My favorite race of the year is the Marine Corps 10K, run on the same day as the Marine Corps Marathon – everything from the start on the National Mall to the finish at Iwo Jima and the U.S. Marines on hand to pass out medals is just iconic. I ran the race in-person before the pandemic, ran it twice as a virtual event – good to keep up with it, but not the same – and this year was back (woefully undertrained as usual, but at least I had months worth of Peloton to draw upon) toeing the start line at the National Gallery of Art. And this year was extra special because we had two events to enjoy – starting on Saturday with the MCM Kids’ Run.
Nugget ran the virtual MCM Kids’ Run – then called the “Semper Fun Run” – in 2020, and when I asked him if he was interested in trying out his first in-person race he was all about it. The guy has yet to meet a sport he didn’t immediately love (and excel at) and I suspected he would be all about this. (He also has three medals already on his Jurassic Park-themed medal rack and has been itching to add more.) So I signed him up and on Saturday morning, Steve, Peanut, Nugget and I made our way down to Long Bridge Park in Arlington.
We took our time checking out the scene, listening to music, and taking pictures – and Nugget got a balloon from the Navy Federal tent at the race-day expo – until his wave was called and it was time to send my little runner through to the corrals! Did I cry a tiny bit? You know I did.
He just looked so big and brave walking through the check-in tent and getting ready to tackle his first race. Sniff! After he was settled in the corral, we found a spot to watch the runners take off – just a partially obstructed view, but we were able to see him cross the start line. Once he was off and away, we left the start area to find a good spot to stand and watch the finish (the course was secure and kids-only – except for race staff – so we couldn’t cheer him on mid-race). Steve and Peanut set up near the finishers’ area, but I found a space to squeeze in by the last corner on the course. I was behind a man, who kindly told me to let him know if I saw my kid and he would step aside so I could hop in front and take a picture. I thanked him, and he asked what Nugget was wearing – so I said a blue shirt and reddish-orange shorts, and my new friend pointed and said, “Is that him?” No, it couldn’t be, I said, he just started the race a few minutes ago and he’s just a little guy. But I peered at the little runner coming down the last hill and – wait! It was him!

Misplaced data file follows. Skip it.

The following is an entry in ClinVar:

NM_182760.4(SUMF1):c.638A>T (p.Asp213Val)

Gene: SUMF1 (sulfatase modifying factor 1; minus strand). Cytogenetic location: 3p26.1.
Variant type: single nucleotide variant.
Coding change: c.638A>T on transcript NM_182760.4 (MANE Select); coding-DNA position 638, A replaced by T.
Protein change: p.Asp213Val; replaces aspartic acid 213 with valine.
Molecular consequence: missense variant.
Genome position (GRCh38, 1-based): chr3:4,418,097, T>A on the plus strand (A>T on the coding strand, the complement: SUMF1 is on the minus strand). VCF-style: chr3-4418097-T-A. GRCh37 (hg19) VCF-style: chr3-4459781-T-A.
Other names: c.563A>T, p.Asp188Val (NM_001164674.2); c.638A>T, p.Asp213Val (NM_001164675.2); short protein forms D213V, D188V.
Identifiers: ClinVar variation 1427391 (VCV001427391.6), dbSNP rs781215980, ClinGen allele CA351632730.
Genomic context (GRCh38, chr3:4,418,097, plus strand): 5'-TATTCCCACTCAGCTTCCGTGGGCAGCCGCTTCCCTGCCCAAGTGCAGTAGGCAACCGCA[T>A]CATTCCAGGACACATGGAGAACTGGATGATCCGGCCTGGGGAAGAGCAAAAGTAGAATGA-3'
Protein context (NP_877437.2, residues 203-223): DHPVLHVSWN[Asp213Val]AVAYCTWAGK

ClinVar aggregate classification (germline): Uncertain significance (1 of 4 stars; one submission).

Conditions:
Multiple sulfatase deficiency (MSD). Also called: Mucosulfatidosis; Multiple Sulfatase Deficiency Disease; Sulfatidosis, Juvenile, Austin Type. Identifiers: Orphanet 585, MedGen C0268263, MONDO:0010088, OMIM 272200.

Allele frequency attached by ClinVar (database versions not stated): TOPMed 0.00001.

Over the finish line in just around seven minutes – unreal! And he started near the back of the crowd and had to weave through a bunch of kids, so he must have actually picked up speed and been clocking closer to a six minute mile by the end. The kid is just insane.
He had an absolute blast and proudly wore his race shirt and medal all afternoon and all the next day – and he’s been begging me to sign him up for another race ever since. I asked him if the race bug had bit him and he said “Pretty hard.” Steve, for his part, jokingly groaned that we drove thirty minutes each way for Nugget to run seven, and made me promise that his next race will be closer to home. (I found a turkey trot with a 1-mile kids’ run – and race medals – about ten minutes from my house, so that’s the next one. Nugget could definitely train for and run a 5K at his age, given his level of interest and activity, but I would rather play it safe and stick to the 1-mile distance until he’s eight. He agrees!)
Saturday’s fun wasn’t the end of the weekend excitement, either. On Sunday morning, at the crack of dawn, we all piled into the car and Steve and the kids dropped me off on the National Mall for my race. Someday I would love to run the full Marine Corps Marathon, but for now a 10K is better suited to my busy life.
The course was just as fun and beautiful as I remembered! Running past the Capitol as the sun comes up – always a thrill. I’ve been living in the D.C. area since 2003 – except for a three-year hiatus in Western New York – and it never gets old. I still have those I can’t believe I live here moments on the regular, and this is definitely one of them.
After the Capitol, the course heads back up the Mall toward the Washington Monument, snakes through a few D.C. streets, and then heads for Arlington via the 14th Street Bridge. I’ve heard that this bridge is an absolute bear at mile 20 of the marathon, but at mile 2 of the 10K it’s not that bad.
Once in Arlington, the course winds through Crystal City (I did consider peeling off to my office and getting an Uber ride home, but decided to stick it out) and then ends up on highways for the last couple of miles. Those last few kilometers are a bit of a slog, and I looked forward to hitting the – now empty – Marine Corps Marathon starting corrals, because that meant we were hitting the last stretch.
Mile 26! Someday.
One more corner to go! The course ends on a hideous uphill – woof. I was dragging up the hill until I saw Steve and the kids waving and cheering. I ran to them for hugs and high-fives, then set off on the last 0.1 mile stretch to the finish line with an extra kick in my step.
Tired and bedraggled but proud! It felt so good to be back out absorbing that race day energy – I hadn’t run a race in-person since before the pandemic. Definitely high time to get back out there. And now I’m fired up and ready to run that turkey trot (a little better trained this time, hopefully).
If you’re a runner, what’s your favorite race?